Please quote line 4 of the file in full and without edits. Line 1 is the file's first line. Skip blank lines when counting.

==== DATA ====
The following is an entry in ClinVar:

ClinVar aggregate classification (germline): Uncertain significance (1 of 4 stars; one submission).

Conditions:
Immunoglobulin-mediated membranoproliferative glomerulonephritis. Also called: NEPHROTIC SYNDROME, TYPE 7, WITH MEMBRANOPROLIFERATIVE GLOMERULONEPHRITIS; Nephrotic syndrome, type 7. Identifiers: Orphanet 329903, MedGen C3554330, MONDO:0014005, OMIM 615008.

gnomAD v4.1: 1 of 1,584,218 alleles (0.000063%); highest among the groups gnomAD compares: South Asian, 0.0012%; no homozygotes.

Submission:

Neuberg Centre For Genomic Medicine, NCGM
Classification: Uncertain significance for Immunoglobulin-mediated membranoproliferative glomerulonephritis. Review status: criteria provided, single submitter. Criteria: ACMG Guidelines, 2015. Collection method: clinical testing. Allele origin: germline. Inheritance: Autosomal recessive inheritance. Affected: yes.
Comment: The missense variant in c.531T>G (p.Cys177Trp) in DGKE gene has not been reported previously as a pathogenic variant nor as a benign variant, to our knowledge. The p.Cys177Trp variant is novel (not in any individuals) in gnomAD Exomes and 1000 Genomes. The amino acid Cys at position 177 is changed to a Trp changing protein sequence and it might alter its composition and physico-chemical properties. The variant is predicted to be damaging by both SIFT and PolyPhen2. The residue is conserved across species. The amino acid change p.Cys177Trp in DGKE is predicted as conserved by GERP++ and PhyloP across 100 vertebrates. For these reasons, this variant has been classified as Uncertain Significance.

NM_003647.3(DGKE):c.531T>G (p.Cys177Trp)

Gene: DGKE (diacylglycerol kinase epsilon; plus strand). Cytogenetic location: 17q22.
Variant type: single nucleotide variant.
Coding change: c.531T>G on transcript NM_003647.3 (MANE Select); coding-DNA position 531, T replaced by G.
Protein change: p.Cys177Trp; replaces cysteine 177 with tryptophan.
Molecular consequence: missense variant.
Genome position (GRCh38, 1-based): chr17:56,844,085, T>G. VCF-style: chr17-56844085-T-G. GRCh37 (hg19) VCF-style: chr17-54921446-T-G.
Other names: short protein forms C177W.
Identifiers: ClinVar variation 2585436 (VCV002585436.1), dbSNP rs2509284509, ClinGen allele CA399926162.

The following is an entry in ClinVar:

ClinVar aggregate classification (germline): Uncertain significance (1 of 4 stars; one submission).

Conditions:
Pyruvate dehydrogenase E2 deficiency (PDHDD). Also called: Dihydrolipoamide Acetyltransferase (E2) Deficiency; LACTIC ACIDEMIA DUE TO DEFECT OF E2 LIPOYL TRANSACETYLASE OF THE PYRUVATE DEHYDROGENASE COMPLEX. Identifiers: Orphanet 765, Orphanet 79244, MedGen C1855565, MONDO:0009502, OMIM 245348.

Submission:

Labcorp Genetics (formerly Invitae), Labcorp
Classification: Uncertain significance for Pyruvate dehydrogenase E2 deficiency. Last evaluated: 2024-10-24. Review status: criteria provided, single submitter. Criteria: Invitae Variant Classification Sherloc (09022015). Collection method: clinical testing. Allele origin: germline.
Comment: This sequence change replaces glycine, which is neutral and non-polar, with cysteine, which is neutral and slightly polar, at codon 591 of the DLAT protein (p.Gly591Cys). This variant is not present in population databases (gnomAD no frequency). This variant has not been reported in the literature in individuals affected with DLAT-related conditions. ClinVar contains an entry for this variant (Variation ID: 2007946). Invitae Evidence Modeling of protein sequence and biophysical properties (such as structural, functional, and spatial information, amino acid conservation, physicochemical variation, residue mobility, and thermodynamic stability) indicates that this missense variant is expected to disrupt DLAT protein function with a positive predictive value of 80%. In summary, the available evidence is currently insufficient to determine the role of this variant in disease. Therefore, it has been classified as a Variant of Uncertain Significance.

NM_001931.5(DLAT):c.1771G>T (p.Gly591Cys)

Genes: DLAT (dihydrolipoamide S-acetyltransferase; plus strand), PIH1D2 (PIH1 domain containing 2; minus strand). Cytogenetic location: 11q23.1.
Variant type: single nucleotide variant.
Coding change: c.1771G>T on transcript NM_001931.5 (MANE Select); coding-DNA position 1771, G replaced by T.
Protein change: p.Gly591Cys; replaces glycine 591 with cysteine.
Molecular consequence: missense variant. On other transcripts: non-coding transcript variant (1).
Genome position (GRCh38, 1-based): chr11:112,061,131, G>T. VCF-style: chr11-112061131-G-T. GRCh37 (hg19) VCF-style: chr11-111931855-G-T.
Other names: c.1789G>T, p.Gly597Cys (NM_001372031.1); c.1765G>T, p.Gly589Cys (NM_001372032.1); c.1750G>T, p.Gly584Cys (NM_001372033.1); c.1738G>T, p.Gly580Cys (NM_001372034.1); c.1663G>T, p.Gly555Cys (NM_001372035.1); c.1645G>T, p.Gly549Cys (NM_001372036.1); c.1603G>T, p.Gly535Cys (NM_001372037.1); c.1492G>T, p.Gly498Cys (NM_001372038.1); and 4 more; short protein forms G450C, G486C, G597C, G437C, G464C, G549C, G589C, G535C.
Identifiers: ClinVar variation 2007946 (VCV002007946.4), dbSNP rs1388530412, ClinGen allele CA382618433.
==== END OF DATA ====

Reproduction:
Immunoglobulin-mediated membranoproliferative glomerulonephritis. Also called: NEPHROTIC SYNDROME, TYPE 7, WITH MEMBRANOPROLIFERATIVE GLOMERULONEPHRITIS; Nephrotic syndrome, type 7. Identifiers: Orphanet 329903, MedGen C3554330, MONDO:0014005, OMIM 615008.